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Wall Material
Wall Thickness
Concrete Masonry (Grouted)  102 mm (4")*
102 mm (4")*
Reinf. Concrete (3000 psi)
63.5 mm (2.5")
Steel Plate (mild)
8 mm (5/16")
Steel Plate (armor)
6 mm (1/4")
*Nominal thickness (Reference TM5-853 Volume 2)
Table 4-3 Thickness of Common Materials for Medium Ballistic Threat Severity Level
Since mechanical equipment may not be capable of providing sufficient ballistic resistance,
the location of the equipment will be determined to minimize potential exposure to projectile
penetration, or ballistic resistant louvers or equipment will be provided. As an example, it
may be prudent to install the HVAC equipment on the roof of the gatehouse or sentry booth
to reduce penetrations in the walls. Provide roof ballistic protection only where there are
sightlines to the roof. Consideration of the corrosion resistance and maintenance requirements
of the guard facilities, especially pre-manufactured facilities, is important due to the perils of
shore side exposure commonly encountered at Navy installations and the high visibility of
these structures.
As discussed in Section 4.12.8, specular-reflecting, low transmission glass at a tilted angle can
be used in the windows to limit view into the guard facilities from the exterior. Any windows
provided in the auxiliary fighting positions shall not interfere with the capability to respond to
an attack. Therefore, any windows must be capable of being fully opened/removed quickly
or have a substantial gun port to enable unobstructed line of fire from the position. Without
these capabilities the auxiliary fighting positions should have no windows. If ballistic resistant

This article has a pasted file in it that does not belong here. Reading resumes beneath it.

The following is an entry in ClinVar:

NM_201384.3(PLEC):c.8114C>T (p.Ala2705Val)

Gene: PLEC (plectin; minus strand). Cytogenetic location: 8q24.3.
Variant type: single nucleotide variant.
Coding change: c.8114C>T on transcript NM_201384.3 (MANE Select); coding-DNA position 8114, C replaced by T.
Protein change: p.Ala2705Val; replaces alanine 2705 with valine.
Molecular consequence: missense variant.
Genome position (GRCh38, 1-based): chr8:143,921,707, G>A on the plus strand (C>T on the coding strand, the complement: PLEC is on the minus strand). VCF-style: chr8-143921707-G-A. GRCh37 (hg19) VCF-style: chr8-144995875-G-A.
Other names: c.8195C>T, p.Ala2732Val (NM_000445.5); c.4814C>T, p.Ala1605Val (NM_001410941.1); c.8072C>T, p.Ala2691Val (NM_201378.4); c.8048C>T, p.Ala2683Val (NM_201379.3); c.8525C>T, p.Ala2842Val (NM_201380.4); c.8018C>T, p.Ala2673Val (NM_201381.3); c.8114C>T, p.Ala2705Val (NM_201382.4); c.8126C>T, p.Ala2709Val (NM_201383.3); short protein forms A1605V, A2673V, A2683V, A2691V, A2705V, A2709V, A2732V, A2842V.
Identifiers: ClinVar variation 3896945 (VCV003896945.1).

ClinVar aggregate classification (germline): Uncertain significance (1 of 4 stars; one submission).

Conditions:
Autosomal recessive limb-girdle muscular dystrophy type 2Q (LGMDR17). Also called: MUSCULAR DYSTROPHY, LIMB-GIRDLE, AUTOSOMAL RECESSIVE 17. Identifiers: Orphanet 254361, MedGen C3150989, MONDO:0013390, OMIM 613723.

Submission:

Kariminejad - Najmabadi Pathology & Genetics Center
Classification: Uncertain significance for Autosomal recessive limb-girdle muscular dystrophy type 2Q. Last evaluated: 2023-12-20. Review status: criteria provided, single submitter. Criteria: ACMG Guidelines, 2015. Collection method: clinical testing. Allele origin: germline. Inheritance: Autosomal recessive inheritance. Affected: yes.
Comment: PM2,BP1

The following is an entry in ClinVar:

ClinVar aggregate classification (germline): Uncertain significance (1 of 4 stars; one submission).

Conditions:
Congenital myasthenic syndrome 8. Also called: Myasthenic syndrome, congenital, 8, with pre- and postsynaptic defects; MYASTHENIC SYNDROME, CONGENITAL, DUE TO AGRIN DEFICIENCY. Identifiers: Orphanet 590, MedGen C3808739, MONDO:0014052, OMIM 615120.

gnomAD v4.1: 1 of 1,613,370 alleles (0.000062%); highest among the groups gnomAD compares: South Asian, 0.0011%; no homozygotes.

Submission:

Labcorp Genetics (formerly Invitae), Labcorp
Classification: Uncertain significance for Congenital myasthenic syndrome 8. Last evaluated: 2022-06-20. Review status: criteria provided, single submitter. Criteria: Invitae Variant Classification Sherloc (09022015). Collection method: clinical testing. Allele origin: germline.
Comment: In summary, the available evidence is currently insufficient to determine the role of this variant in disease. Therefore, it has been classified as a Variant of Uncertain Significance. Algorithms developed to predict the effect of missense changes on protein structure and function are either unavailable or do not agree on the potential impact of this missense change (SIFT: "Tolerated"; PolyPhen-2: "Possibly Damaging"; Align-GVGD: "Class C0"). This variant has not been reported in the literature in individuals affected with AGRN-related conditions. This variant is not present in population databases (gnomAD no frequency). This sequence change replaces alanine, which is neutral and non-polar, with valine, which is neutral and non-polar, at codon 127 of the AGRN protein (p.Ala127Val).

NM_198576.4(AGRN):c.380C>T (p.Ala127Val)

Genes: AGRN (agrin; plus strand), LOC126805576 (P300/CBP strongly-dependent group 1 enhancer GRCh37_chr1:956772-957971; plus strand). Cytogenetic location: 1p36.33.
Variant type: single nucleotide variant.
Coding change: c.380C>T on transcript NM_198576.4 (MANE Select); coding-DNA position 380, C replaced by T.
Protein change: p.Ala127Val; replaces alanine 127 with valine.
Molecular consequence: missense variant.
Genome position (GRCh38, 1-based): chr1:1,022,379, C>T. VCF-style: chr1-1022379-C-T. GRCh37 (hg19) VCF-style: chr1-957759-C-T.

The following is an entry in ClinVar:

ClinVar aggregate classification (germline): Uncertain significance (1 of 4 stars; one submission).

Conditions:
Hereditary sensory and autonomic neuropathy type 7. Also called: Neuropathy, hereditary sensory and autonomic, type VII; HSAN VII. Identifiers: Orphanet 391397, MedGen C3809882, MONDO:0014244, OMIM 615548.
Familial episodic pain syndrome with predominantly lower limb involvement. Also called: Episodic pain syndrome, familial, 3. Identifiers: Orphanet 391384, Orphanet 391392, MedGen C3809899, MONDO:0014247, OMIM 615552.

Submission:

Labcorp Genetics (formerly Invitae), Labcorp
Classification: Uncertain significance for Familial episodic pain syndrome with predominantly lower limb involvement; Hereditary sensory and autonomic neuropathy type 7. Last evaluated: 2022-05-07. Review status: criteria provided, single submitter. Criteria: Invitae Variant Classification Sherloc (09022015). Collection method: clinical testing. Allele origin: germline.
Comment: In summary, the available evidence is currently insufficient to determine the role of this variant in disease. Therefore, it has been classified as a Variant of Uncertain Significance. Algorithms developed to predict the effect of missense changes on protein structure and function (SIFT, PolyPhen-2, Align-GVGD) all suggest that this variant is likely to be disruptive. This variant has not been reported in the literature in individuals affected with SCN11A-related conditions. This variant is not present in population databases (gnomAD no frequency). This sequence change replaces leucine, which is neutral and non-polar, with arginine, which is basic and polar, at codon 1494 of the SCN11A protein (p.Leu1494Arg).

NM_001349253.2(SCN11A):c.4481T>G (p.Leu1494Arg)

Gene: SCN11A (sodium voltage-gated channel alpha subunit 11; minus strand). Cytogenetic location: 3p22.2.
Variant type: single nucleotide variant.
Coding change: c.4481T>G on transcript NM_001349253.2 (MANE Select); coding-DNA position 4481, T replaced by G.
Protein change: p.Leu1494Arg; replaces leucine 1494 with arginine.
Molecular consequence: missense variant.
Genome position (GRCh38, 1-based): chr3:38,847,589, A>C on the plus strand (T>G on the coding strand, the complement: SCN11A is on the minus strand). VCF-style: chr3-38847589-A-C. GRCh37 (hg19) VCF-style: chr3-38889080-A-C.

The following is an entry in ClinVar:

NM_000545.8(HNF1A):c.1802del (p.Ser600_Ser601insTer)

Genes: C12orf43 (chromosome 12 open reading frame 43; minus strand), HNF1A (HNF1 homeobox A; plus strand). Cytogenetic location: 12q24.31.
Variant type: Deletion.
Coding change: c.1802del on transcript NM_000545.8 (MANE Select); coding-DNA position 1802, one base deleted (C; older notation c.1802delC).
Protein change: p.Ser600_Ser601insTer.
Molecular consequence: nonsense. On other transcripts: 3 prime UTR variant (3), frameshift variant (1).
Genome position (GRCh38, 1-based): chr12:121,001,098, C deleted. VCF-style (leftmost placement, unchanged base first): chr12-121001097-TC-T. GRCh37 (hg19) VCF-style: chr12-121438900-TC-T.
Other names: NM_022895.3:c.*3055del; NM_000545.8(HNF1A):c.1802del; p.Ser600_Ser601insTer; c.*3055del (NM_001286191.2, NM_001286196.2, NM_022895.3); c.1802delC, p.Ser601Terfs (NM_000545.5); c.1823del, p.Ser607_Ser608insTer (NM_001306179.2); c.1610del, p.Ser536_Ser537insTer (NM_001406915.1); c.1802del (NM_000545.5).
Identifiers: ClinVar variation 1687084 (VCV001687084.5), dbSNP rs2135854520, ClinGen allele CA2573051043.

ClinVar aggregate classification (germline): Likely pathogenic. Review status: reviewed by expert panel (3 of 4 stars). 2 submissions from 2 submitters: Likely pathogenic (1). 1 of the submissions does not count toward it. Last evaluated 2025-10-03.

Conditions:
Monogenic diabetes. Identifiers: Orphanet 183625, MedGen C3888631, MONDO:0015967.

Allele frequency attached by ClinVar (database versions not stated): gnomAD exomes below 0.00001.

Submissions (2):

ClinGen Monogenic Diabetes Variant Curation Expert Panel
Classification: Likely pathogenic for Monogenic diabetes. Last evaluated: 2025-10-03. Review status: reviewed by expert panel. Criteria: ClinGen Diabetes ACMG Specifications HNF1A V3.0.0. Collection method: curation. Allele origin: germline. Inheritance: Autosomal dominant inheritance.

glazing is maintained for some portion or all of an opening, consideration shall be given to
the visibility through the glazing after it has been impacted during an attack. Some ballistic
resistant glazing materials provide better visibility characteristics after impact than others.
4.12.7 Environmental Control
Provide heating and cooling appropriate for personnel, the electronic and electrical systems
or fixtures, and the security support equipment (4). The HVAC requirements should be based
on existing NAVFAC design guidance and installation requirements. Protection from chemical
or biological agents used during an attack should be considered based on the anticipated
threats. However, due to the small size of the facility comprehensive protection is often
infeasible. In order to limit airborne contamination and maximize the time for security
personnel to shelter in place and respond to an attack, the design of the HVAC system will
include minimum measures such as those outlined in the DoD Minimum Antiterrorism Standards
for Buildings (UFC 4-010-01). Design features should include elevated air intakes, emergency
air distribution shutoff switch, and the use of gasketed doors and windows to minimize air
4.12.8 Interior Lighting
The interior lighting should be diffused lighting and should be provided with dimmer controls
to aid with night vision and reduce the ability of those outside the guard facility to see inside.
The interior lighting should be connected to the backup power source. As discussed in


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